Our FAQs explain everything you need to know about cosmetic, restorative and general dentistry procedures, as well as preventive care.
We hope that by reading through our FAQs you will be better informed to make decisions about your dental health now, and in the future.
How often should I change my toothbrush?
The life span of the average toothbrush is about 2 – 3 months. So change your toothbrush at the beginning of each season. (Summer, Autumn, Winter, Spring)
There are a number of reasons for this:
- Toothbrushes just simply wear out after repetitive use – the bristles breakdown and lose their effectiveness at getting into all those tricky corners around your teeth.
- They are a breeding ground for germs, fungus and bacteria.
- They can spread cold and flu to your family or partner when stored together, by infecting adjacent toothbrushes. For this reason, you also need to change your toothbrush after you’ve been sick.
- Toothbrushes also harbour the little bugs that cause cold sores and ulcers. If you are susceptible to ulcers and cold sores you should also change your toothbrush more regularly to avoid re-infecting other parts of the mouth and possibly other members of the family.
Also Remember: after using a toothbrush shake it vigorously under tap water and store it in an upright position, allowing it to dry out. Try and keep your toothbrush from touching others when it is stored.
How often should I floss my teeth?
At least once each day. If you don’t, you are almost sure to have bad breath…
What is worse is that people with bad breath usually don’t know that they have it.
Why do I need to floss?
Well, we know that bad breath is the result of bacteria. Bacteria can be found in many places within the mouth and regular brushing can usually get rid of most of it. But not all of it.
Flossing each day ensures that the hard-to-reach places are cleaned such as the area between the teeth and around the gumline.
Apart from a professional scale and clean, flossing is the best way to remove bacteria from under your gum line.
Bacteria left under the gum line for too long can begin the onset of gum (periodontal) disease, which if left untreated can lead to the loss of several teeth.
If you are not 100% sure of the best way to floss, just ask us next time you are in and we will be happy to give you a practical demonstration.
What causes decay?
Sugar is the main cause of decay and is found in the many foods we eat and drink either naturally or as an additive. Bacteria that have settled on a tooth thrive on sugar. They love the stuff and multiply themselves so that even more of them can partake in the sugar-fest.
Unfortunately, when bacteria and sugar get together a chemical reaction occurs producing an acid that eats away at the enamel (which protects your teeth from decay). The more sugar we eat, the more bacteria; this dramatically increases your chance of decay.
Fluoride helps strengthen tooth enamel, making it harder for the acid to eat its way into the tooth, but once the decay process has started it accelerates at a rapid rate. After eating through the enamel, the decay then attacks the softer part of the tooth.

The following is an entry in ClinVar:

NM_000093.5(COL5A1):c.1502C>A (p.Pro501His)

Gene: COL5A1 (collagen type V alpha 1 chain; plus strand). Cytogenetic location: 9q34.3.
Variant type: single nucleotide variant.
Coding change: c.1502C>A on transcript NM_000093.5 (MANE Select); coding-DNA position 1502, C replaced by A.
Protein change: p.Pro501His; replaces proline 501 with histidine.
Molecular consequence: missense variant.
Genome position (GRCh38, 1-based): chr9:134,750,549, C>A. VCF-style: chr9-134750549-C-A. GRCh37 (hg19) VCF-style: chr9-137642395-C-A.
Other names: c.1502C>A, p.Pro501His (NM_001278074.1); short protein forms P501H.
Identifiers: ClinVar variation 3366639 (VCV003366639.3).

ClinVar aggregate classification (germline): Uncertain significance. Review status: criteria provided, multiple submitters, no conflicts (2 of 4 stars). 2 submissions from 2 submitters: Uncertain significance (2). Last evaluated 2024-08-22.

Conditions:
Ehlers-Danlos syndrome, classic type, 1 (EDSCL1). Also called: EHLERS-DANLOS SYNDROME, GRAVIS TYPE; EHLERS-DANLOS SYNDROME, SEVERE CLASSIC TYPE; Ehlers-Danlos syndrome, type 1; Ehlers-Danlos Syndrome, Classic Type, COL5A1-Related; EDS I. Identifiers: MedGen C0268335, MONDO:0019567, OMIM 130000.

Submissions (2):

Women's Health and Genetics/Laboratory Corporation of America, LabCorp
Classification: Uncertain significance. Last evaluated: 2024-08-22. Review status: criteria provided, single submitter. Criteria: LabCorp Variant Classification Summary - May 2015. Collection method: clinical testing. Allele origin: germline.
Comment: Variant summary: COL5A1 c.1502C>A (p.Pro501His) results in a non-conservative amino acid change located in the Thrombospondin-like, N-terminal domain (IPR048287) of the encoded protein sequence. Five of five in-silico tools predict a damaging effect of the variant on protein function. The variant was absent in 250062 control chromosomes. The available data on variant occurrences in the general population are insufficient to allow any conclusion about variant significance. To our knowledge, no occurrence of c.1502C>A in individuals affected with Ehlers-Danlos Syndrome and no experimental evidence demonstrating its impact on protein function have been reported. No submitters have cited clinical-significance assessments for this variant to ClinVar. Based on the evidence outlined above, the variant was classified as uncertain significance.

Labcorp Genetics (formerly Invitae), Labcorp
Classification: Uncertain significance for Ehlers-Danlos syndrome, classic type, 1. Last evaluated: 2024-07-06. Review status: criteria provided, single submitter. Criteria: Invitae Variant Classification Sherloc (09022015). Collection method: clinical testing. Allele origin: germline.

If left untreated the decay will engulf the tooth eating its way further down to the pulp. It is therefore important to try and limit the amount of sweet foods and drink that we consume, and to brush our teeth thirty minutes after every meal – including lunch.
How do I fix bad breath?
A healthy mouth means fresh breath.
Social embarrassments can come in many shapes and sizes, and chronic bad breath is near the top of the list. It affects those nearest and dearest to us and can quite often cause problems in relationships. Worse yet, a person with bad breath is normally unaware they have it until someone tells them.
In any case of bad breath bacteria are the culprit. Plaque, tartar, gums, tooth decay, dentures, and your tongue are all places where bacteria can thrive, so much so that all the breath fresheners and mouthwashes on the supermarket shelf won’t remedy the cause. They only camouflage it temporarily – usually for only a few hours.
- Bad breath caused by tartar, gum disease and tooth decay can only be remedied at the dentist by having a regular scale and clean.
- Brush your tongue – One-study estimates 50% of oral bacteria can be eliminated by brushing your tongue with a soft brush every day.
- If you wear dentures anything less than a pristine clean will generally contribute to bad breath. Make sure that you clean them thoroughly and regularly using Sterodent or a similar product.
- If you are a chronic mouth-breather also beware! Dry mouth means more bad breath.
If you are concerned about your own or your partner’s breath we can determine the cause at a check-up appointment.
What do I do if a tooth gets knocked out?
First things first, find your tooth.
Don’t handle it by the root as the root membrane is delicate and is needed intact to encourage re-attachment. If the tooth is clean, place it gently back in its socket immediately and apply slight pressure. If the tooth is dirty, try and rinse it using milk and then place it back in its socket. Otherwise keep the tooth moist by placing it in a glass of milk or tuck it into the side your cheek.
DO NOT USE WATER
Make fast tracks to the dentist. If you can be there within 30 minutes, there’s an 85% chance the tooth will survive.
Remember: Prevention is better than cure, wear a mouthguard.